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Neoplasia. 2007 Jul;9(7):601-13.

The ubiquitin-conjugating enzyme E2-EPF is overexpressed in primary breast cancer and modulates sensitivity to topoisomerase II inhibition.

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Department of Cancer Research, Berlex Biosciences, Richmond, CA 94804, USA.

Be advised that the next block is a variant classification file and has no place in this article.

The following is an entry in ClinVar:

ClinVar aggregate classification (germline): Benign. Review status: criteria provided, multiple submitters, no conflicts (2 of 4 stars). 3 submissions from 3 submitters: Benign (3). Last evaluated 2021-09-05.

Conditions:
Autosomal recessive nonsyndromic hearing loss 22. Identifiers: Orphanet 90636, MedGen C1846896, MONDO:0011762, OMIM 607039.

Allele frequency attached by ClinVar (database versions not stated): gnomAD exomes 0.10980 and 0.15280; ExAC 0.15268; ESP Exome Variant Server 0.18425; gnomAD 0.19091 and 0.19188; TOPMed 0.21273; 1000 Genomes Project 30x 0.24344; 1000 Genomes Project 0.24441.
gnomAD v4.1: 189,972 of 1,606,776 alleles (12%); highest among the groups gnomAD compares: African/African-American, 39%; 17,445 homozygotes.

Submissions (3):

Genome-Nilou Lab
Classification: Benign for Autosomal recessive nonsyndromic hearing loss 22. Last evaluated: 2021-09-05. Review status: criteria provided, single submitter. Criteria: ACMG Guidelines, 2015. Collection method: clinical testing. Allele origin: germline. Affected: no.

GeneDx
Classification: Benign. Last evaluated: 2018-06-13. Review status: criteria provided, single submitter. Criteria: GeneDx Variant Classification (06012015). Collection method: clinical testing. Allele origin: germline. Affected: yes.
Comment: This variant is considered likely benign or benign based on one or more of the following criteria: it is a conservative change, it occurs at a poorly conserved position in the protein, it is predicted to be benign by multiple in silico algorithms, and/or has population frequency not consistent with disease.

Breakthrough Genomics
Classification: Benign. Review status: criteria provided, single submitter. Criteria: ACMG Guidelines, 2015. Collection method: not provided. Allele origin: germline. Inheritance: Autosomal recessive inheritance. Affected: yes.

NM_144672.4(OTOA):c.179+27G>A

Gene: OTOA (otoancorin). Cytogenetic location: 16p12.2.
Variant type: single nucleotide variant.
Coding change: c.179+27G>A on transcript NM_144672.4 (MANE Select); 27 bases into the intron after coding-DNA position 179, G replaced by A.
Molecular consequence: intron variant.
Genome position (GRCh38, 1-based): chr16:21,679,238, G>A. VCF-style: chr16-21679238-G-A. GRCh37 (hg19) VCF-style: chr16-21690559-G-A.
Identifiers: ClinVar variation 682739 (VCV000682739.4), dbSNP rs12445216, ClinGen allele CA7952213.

We identified the ubiquitin-conjugating enzyme E2-EPF mRNA as differentially expressed in breast tumors relative to normal tissues and performed studies to elucidate its putative role in cancer. We demonstrated that overexpression of E2-EPF protein correlated with estrogen receptor (ER) negativity in breast cancer specimens and that its expression is cell cycle-regulated, suggesting a potential function for E2-EPF in cell cycle progression. However, reduction of E2-EPF protein levels by > 80% using RNAi had no significant effects on the proliferation of HeLa cervical cancer cells or ER(-) MDA-MB-231 or MDA-MB-453 breast cancer cells. Because E2-EPF protein levels were elevated during the G(2)/M phase of the cell cycle and because E2-EPF mRNA in tumor specimens was frequently coexpressed with genes involved in cell cycle control, spindle assembly, and mitotic surveillance, the possibility that E2-EPF might have a function in the cellular response to agents that induce a G(2) checkpoint or an M checkpoint was investigated. E2-EPF knockdown sensitized HeLa cells to the topoisomerase (topo) II inhibitors etoposide and doxorubicin and also increased topo IIalpha protein levels. These data suggest that combined administration of topo II-directed drugs and E2-EPF inhibitors may enhance their clinical effectiveness.

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